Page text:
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Scientists say a plausible California superstorm that could devastate the state would be fed by an "atmospheric river" moving water at the same rate as 50 Mississippi rivers discharging water into the Gulf of Mexico.
Scientists who study historic storms to understand the risks modern California faces discussed on Friday a developing scaling system to measure the intensity of an atmospheric river — a huge hose-like flow of Pacific Ocean moisture into the state. A storm scenario released by the U.S. Geological Survey this week says such a storm has the potential to cause flood damage to a quarter of the houses in the state.
US Geological Survey scientists predict that the storm could last 40 days, producing up to 10-feet of rain and causing £190 billion ($300 billion) worth of flooding damage, which would make it the most destructive storm in California's modern history. National Weather Service images show an atmospheric river system - a huge hose-like flow of Pacific Ocean moisture - moving onto the state increasing the risk of the winter weather phenomenon. The storm scenario, combining prehistoric geologic flood history with modern flood mapping and climate-change projections, was released at an ARkStorm Summit in Sacramento, California last week.
ARkStorm: California’s other "Big One"
Released: 1/14/2011 3:00:00 PM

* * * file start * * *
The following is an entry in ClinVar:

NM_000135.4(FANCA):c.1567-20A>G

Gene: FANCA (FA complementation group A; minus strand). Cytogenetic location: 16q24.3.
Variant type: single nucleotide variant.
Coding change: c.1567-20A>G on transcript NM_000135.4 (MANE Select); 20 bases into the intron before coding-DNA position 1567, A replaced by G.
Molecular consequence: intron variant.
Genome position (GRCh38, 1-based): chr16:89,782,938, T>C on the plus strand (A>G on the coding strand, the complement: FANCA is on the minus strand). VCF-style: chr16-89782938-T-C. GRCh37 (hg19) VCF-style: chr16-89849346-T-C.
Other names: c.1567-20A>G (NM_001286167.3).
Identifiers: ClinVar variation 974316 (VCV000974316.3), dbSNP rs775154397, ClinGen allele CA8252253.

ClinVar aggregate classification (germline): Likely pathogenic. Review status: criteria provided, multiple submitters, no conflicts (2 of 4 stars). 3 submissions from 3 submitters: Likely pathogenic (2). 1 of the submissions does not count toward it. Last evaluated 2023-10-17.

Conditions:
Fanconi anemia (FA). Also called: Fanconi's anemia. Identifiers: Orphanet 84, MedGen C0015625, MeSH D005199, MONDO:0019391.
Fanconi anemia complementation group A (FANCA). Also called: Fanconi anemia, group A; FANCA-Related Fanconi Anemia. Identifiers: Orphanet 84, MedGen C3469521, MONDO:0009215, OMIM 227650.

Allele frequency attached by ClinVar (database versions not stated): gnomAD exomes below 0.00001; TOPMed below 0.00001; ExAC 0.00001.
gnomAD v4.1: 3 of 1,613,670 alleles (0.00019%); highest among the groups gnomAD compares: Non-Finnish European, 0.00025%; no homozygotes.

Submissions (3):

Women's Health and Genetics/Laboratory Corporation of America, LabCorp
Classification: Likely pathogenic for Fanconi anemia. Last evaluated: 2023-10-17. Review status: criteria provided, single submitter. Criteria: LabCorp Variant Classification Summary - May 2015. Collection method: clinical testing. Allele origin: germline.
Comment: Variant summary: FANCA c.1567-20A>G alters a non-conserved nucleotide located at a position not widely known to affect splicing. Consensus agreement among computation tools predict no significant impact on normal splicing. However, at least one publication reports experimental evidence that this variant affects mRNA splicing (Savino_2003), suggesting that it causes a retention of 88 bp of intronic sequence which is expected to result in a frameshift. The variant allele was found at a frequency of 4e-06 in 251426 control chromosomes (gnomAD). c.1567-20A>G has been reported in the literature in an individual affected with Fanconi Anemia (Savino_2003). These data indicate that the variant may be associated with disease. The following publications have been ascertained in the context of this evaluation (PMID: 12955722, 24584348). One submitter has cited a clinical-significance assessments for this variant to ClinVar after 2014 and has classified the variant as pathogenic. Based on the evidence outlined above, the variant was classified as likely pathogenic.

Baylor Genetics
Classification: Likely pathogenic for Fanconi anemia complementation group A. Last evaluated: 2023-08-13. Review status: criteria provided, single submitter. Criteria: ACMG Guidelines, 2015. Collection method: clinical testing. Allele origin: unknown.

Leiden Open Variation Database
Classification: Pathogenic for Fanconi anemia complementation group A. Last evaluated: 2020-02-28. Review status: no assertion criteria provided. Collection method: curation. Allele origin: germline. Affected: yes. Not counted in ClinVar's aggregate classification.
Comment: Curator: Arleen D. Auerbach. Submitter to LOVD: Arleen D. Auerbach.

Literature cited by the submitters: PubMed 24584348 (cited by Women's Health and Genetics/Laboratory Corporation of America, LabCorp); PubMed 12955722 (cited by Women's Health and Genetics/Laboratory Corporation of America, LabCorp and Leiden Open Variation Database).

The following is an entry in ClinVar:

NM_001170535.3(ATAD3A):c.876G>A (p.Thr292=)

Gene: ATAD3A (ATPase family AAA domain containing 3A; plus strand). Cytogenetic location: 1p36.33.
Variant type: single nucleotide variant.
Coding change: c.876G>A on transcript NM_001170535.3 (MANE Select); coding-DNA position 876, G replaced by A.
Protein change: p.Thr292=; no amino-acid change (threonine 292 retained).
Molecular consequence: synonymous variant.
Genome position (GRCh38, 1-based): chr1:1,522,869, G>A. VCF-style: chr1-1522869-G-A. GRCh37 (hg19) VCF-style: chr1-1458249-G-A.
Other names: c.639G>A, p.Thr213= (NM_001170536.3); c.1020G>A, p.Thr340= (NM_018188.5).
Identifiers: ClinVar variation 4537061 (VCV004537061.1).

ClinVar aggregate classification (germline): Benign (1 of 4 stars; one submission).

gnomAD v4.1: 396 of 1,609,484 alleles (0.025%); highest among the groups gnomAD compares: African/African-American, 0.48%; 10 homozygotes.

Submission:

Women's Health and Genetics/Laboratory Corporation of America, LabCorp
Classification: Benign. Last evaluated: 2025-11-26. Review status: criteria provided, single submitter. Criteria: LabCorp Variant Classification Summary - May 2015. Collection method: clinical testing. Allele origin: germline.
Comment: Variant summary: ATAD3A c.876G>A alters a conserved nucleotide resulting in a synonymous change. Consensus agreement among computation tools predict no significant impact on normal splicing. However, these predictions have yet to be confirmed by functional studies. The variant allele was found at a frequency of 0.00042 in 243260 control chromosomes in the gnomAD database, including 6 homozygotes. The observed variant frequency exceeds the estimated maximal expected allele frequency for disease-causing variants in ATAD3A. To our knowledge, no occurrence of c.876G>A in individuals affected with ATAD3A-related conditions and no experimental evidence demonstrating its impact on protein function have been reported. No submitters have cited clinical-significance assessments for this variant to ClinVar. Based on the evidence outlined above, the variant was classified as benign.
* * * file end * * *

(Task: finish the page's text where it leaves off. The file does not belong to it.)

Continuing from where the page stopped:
SACRAMENTO, Calif. — For emergency planning purposes, scientists unveiled a hypothetical California scenario that describes a storm that could produce up to 10 feet of rain, cause extensive flooding (in many cases overwhelming the state’s flood-protection system) and result in more than $300 billion in damage.
The "ARkStorm Scenario," prepared by the U.S. Geological Survey and released at the ARkStorm Summit in Sacramento on Jan. 13 – 14, combines prehistoric geologic flood history in California with modern flood mapping and climate-change projections to produce a hypothetical, but plausible, scenario aimed at preparing the emergency response community for this type of hazard.
The USGS, the Federal Emergency Management Agency and the California Emergency Management Agency convened the two-day summit to engage stakeholders from across California to take action as a result of the scenario's findings, which were developed over the last two years by more than 100 scientists and experts.